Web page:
The MAARBLE (Monitoring, Analyzing and Assessing Radiation Belt Loss and Energization) project has two focussed and synergistic aims: to advance scientific research on radiation belt dynamics; and to enhance data exploitation of European space missions through combined use of European and US spacecraft measurements and ground-based observations.
MAARBLE employs multi-spacecraft monitoring of the geospace environment, complemented by ground-based monitoring, in order to analyze and assess the physical mechanisms leading to radiation belt particle energization and loss. Particular attention is paid to the role of ULF/VLF waves. A database containing properties of the waves will be created and made available to the scientific community. Based on the wave database, a statistical model of the wave activity dependent on the level of geomagnetic activity, solar wind forcing, and magnetospheric region will be developed.
Multi-spacecraft particle measurements will be incorporated into data assimilation tools, leading to new understanding of the causal relationships between ULF/VLF waves and radiation belt dynamics. Data assimilation techniques have been proven as a valuable tool in the field of radiation belts, able to guide 'the best' estimate of the state of a complex system.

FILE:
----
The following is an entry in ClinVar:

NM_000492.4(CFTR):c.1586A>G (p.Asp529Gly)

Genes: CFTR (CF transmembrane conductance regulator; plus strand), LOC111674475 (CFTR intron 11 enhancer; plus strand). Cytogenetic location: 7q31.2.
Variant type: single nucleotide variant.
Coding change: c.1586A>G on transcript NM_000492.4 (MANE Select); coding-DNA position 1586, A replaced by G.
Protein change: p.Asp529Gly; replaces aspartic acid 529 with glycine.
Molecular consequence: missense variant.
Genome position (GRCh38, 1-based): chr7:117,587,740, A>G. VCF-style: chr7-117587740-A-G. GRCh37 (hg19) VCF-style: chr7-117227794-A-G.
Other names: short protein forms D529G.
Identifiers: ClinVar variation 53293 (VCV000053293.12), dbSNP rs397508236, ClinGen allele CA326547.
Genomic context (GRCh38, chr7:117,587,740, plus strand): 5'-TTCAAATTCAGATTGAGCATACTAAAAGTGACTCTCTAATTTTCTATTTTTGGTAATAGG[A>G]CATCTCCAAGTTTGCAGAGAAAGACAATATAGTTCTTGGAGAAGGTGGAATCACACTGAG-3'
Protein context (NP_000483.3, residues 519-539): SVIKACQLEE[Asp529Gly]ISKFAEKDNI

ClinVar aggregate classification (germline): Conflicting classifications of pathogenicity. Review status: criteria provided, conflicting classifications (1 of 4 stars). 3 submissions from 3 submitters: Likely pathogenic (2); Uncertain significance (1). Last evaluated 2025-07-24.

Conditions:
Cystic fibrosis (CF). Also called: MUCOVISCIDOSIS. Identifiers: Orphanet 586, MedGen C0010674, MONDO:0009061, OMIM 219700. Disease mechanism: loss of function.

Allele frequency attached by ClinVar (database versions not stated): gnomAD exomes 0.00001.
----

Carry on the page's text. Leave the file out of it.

It should also be stressed that radiation belt dynamics has direct impacts on spacecraft and on humans in space. Most satellites operate in regions where they can be exposed to intense fluxes of extremely energetic radiation belt particles. In addition, the orbit of the International Space Station is such that the exposure of astronauts to relativistic radiation belt electrons is a serious concern. Consequently, understanding the radiation belt environment has important practical applications in the areas of spacecraft operations, spacecraft-system design, mission planning and astronaut safety. Therefore MAARBLE will bear results beneficial to both robotic space exploration and manned spaceflight.